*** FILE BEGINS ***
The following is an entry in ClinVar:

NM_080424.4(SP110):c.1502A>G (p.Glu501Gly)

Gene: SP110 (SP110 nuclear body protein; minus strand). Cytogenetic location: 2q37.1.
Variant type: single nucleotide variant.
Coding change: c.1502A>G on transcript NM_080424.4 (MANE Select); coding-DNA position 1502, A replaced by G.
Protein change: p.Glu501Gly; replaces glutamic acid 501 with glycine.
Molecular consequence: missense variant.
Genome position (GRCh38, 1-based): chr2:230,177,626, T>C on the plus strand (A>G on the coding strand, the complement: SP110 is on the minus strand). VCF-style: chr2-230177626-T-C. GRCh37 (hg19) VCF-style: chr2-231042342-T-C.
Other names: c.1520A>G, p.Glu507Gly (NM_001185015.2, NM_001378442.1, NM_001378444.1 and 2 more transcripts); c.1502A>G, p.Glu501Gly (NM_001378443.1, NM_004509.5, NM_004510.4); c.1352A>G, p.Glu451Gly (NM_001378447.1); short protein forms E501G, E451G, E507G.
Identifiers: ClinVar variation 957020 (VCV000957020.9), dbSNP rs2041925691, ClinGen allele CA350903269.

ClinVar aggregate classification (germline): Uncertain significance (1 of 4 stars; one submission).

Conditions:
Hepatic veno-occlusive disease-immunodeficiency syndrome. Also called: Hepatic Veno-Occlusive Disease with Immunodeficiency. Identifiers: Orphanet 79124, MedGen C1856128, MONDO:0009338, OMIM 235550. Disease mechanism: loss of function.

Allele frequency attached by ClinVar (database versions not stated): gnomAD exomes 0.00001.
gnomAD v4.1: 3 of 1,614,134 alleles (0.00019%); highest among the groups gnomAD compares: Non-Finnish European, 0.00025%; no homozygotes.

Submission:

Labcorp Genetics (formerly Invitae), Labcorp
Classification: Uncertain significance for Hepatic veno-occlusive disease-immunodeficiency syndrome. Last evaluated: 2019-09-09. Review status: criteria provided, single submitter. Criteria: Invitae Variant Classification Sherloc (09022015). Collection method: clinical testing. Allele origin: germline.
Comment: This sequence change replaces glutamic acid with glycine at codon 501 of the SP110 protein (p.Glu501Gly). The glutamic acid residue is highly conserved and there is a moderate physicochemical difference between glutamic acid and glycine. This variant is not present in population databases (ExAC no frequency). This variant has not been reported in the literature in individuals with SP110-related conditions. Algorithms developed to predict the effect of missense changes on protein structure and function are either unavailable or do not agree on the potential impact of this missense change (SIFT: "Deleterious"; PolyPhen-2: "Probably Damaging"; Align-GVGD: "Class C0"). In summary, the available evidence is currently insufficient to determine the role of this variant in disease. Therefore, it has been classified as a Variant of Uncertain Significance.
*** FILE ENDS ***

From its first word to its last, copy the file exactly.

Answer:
The following is an entry in ClinVar:

NM_080424.4(SP110):c.1502A>G (p.Glu501Gly)

Gene: SP110 (SP110 nuclear body protein; minus strand). Cytogenetic location: 2q37.1.
Variant type: single nucleotide variant.
Coding change: c.1502A>G on transcript NM_080424.4 (MANE Select); coding-DNA position 1502, A replaced by G.
Protein change: p.Glu501Gly; replaces glutamic acid 501 with glycine.
Molecular consequence: missense variant.
Genome position (GRCh38, 1-based): chr2:230,177,626, T>C on the plus strand (A>G on the coding strand, the complement: SP110 is on the minus strand). VCF-style: chr2-230177626-T-C. GRCh37 (hg19) VCF-style: chr2-231042342-T-C.
Other names: c.1520A>G, p.Glu507Gly (NM_001185015.2, NM_001378442.1, NM_001378444.1 and 2 more transcripts); c.1502A>G, p.Glu501Gly (NM_001378443.1, NM_004509.5, NM_004510.4); c.1352A>G, p.Glu451Gly (NM_001378447.1); short protein forms E501G, E451G, E507G.
Identifiers: ClinVar variation 957020 (VCV000957020.9), dbSNP rs2041925691, ClinGen allele CA350903269.

ClinVar aggregate classification (germline): Uncertain significance (1 of 4 stars; one submission).

Conditions:
Hepatic veno-occlusive disease-immunodeficiency syndrome. Also called: Hepatic Veno-Occlusive Disease with Immunodeficiency. Identifiers: Orphanet 79124, MedGen C1856128, MONDO:0009338, OMIM 235550. Disease mechanism: loss of function.

Allele frequency attached by ClinVar (database versions not stated): gnomAD exomes 0.00001.
gnomAD v4.1: 3 of 1,614,134 alleles (0.00019%); highest among the groups gnomAD compares: Non-Finnish European, 0.00025%; no homozygotes.

Submission:

Labcorp Genetics (formerly Invitae), Labcorp
Classification: Uncertain significance for Hepatic veno-occlusive disease-immunodeficiency syndrome. Last evaluated: 2019-09-09. Review status: criteria provided, single submitter. Criteria: Invitae Variant Classification Sherloc (09022015). Collection method: clinical testing. Allele origin: germline.
Comment: This sequence change replaces glutamic acid with glycine at codon 501 of the SP110 protein (p.Glu501Gly). The glutamic acid residue is highly conserved and there is a moderate physicochemical difference between glutamic acid and glycine. This variant is not present in population databases (ExAC no frequency). This variant has not been reported in the literature in individuals with SP110-related conditions. Algorithms developed to predict the effect of missense changes on protein structure and function are either unavailable or do not agree on the potential impact of this missense change (SIFT: "Deleterious"; PolyPhen-2: "Probably Damaging"; Align-GVGD: "Class C0"). In summary, the available evidence is currently insufficient to determine the role of this variant in disease. Therefore, it has been classified as a Variant of Uncertain Significance.